ASX-listed Lithium Australia’s 90 per cent-owned subsidiary, Envirostream Australia, has been allocated just over $200,000 in grant funding from the Victorian State Government for the further development of its “electrolyte management in rechargeable battery recycling” project. The battery recycling company’s electrolyte management process safely captures electrolyte components in liquid form from the recycling of spent lithium-ion batteries.
ASX-listed Lithium Australia’s 90 per cent-owned subsidiary, Envirostream Australia, has been allocated just over $200,000 in grant funding from the Victorian State Government for the further development of its “electrolyte management in rechargeable battery recycling” project.
The Melbourne-based battery recycling outfit received the funding from Sustainability Victoria as part of round two of its E-Waste Infrastructure Grants totalling about $15 million across two rounds of allocations. The grants follow a decision taken last year by the State Government to ban e-waste disposal in landfill.
Round two of the Victorian grants’ initiative considered a range of criteria prior to awarding the grant. These included reprocessing capabilities and capacities, as well as the collection and storage of e-waste through investment in fixed, semi-permanent e-waste infrastructure upgrades and alternative non-fixed collection and storage solutions.
Batteries, and spent lithium-ion batteries or “LIBs” in particular, contain toxic electrolyte components that, unless appropriately managed, can be released into the environment during recycling.
Lithium Australia points out that the current volume of e-waste is growing three times faster than that of general waste, and much of that e-waste includes old LIBs - the recycling of which is Envirostream’s principal area of expertise.
Envirostream collects, sorts, shreds and separates all the components of spent LIBs as well as single-use alkaline batteries. Through extensive research and development, it has established an electrolyte management process that safely captures electrolyte components in liquid form from the recycling of spent lithium-ion batteries.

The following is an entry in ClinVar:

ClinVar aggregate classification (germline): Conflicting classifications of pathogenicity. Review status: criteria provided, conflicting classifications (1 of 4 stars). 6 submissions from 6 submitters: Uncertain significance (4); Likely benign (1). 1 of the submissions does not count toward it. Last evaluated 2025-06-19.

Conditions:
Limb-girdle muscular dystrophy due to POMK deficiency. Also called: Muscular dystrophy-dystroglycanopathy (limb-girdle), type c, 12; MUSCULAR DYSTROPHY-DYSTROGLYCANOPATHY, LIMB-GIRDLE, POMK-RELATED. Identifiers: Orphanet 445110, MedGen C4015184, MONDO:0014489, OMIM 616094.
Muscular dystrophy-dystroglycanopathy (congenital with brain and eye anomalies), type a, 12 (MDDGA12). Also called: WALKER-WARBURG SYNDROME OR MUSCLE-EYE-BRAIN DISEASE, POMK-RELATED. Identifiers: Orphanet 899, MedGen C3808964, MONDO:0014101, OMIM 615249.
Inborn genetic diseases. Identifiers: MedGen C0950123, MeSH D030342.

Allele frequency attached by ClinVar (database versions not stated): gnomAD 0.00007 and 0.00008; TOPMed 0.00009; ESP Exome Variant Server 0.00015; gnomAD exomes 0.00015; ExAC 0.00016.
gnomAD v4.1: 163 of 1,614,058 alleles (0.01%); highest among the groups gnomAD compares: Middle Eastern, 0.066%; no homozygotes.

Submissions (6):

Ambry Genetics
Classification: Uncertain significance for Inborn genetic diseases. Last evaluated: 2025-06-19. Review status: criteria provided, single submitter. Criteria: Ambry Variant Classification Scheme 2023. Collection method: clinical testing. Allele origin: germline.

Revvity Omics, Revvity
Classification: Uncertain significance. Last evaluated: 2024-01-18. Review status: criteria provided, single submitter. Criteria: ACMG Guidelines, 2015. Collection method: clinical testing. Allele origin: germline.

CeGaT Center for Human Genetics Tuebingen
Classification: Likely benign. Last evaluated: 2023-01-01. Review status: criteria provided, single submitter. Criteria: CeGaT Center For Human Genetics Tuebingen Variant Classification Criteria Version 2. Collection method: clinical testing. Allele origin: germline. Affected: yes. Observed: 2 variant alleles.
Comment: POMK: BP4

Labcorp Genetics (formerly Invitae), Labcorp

The new funding will support continued development and optimisation of Envirostream’s electrolyte management in rechargeable battery recycling project. According to Envirostream, the electrolyte management project will lead to an increase in the production capacity at its battery recycling facility in Melbourne.
The company says that, at the same time, its battery retrieval network is expanding to tackle the rising quantities of properly discarded spent LIBs expected to be delivered under the recently announced forthcoming national battery stewardship scheme, or “BSS”.
To be set up next year to implement and manage an industry-led stewardship scheme, covering all spent batteries except lead-acid batteries, the BSS is aimed at significantly increasing the recycling of batteries and seriously decreasing the practice and volume of landfill disposal of toxic batteries in Australia.
It will be primarily funded via an annual levy to be imposed on all imported eligible batteries, with the charge passed on through the supply chain to consumers calculated on the weight of batteries imported.
Initially set at $0.04 per equivalent battery unit, or “EBU”, and applying to companies that import more than 1,000 EBUs annually, Lithium Australia estimates the levy will raise about $22 million annually.
Lithium Australia Managing Director, Adrian Griffin said: "Our research into identifying and containing toxic battery electrolyte materials continues apace, with Lithium Australia’s technical expertise in this regard ably supported by the Australian Nuclear Science and Technology Organisation.”
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